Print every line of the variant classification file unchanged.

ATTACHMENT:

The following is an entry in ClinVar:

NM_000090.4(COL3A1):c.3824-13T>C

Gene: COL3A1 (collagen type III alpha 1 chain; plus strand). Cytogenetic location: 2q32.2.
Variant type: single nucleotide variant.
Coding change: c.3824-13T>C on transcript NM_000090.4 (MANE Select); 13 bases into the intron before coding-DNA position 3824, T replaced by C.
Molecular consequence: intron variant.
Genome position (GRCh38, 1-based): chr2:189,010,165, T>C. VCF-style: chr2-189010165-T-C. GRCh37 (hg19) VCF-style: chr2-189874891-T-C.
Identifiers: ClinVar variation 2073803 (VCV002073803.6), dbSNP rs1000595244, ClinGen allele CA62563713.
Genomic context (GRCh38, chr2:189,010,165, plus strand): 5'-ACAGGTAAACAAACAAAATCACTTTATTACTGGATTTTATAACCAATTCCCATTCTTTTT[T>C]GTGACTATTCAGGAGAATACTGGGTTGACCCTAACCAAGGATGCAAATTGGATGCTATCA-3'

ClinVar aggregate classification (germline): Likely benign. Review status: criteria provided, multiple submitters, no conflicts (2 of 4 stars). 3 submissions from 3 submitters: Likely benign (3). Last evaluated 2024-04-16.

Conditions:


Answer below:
The following is an entry in ClinVar:

NM_000090.4(COL3A1):c.3824-13T>C

Gene: COL3A1 (collagen type III alpha 1 chain; plus strand). Cytogenetic location: 2q32.2.
Variant type: single nucleotide variant.
Coding change: c.3824-13T>C on transcript NM_000090.4 (MANE Select); 13 bases into the intron before coding-DNA position 3824, T replaced by C.
Molecular consequence: intron variant.
Genome position (GRCh38, 1-based): chr2:189,010,165, T>C. VCF-style: chr2-189010165-T-C. GRCh37 (hg19) VCF-style: chr2-189874891-T-C.
Identifiers: ClinVar variation 2073803 (VCV002073803.6), dbSNP rs1000595244, ClinGen allele CA62563713.
Genomic context (GRCh38, chr2:189,010,165, plus strand): 5'-ACAGGTAAACAAACAAAATCACTTTATTACTGGATTTTATAACCAATTCCCATTCTTTTT[T>C]GTGACTATTCAGGAGAATACTGGGTTGACCCTAACCAAGGATGCAAATTGGATGCTATCA-3'

ClinVar aggregate classification (germline): Likely benign. Review status: criteria provided, multiple submitters, no conflicts (2 of 4 stars). 3 submissions from 3 submitters: Likely benign (3). Last evaluated 2024-04-16.

Conditions: